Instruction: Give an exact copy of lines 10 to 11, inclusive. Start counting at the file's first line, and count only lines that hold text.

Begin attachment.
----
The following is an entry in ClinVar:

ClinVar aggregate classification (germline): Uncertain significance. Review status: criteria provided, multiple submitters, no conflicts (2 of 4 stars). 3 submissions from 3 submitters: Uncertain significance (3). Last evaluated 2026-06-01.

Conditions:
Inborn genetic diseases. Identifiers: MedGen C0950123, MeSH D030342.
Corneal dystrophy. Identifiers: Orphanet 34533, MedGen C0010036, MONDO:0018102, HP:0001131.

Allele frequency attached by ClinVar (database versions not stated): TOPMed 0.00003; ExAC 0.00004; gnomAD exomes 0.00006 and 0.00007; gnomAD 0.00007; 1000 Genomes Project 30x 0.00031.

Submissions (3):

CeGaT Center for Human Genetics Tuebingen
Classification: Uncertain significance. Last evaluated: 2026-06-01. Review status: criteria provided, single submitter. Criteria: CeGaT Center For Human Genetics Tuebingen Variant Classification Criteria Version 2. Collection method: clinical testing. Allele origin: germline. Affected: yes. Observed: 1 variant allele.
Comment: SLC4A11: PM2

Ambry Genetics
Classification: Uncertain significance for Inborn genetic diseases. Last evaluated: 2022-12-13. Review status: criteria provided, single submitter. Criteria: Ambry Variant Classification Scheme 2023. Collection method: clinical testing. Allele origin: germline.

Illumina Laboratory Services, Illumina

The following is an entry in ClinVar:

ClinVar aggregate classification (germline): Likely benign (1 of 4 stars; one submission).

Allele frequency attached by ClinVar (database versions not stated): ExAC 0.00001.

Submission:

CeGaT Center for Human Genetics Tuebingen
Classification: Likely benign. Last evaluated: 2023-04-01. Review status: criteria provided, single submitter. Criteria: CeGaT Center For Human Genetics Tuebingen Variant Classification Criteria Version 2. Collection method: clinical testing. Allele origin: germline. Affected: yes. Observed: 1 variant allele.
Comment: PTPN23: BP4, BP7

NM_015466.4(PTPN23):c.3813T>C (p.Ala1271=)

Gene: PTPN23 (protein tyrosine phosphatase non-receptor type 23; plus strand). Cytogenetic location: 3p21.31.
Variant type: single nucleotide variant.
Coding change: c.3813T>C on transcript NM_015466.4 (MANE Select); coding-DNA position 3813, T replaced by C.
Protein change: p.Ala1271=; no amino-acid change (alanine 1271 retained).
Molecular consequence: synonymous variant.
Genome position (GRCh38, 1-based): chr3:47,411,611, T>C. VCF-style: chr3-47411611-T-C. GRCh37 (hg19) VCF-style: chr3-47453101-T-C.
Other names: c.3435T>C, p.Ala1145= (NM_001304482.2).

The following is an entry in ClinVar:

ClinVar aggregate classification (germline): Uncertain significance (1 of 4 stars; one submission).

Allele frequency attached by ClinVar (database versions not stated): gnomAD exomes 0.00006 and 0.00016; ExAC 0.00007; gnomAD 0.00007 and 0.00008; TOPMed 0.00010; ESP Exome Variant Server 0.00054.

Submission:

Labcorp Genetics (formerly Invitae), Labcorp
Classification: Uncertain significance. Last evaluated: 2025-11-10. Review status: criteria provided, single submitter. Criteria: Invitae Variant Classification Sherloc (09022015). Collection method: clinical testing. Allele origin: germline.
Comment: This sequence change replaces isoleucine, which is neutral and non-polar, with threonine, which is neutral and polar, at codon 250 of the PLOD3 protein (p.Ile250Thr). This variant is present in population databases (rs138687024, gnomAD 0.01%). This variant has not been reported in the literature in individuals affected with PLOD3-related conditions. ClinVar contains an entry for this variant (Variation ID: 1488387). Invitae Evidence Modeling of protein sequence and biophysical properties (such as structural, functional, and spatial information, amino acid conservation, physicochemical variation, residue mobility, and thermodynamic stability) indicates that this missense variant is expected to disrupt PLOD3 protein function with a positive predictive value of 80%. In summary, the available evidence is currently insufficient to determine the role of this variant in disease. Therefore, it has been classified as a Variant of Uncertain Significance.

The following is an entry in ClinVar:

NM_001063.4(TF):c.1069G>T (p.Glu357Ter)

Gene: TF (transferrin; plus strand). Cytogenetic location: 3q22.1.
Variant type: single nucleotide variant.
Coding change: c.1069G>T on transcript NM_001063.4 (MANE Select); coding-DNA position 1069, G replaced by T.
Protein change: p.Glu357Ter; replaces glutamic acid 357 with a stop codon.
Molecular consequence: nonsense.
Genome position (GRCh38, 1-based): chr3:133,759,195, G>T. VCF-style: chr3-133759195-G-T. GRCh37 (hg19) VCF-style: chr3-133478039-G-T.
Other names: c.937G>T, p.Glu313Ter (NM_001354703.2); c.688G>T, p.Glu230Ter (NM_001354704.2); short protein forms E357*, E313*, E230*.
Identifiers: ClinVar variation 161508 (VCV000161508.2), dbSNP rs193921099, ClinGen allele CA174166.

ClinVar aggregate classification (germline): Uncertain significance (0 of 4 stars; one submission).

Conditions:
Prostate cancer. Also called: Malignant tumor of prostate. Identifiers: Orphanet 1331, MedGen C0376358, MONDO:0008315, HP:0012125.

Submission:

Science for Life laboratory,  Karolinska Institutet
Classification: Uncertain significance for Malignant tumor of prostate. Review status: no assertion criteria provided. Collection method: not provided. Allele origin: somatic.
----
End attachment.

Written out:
Comment: SLC4A11: PM2

Ambry Genetics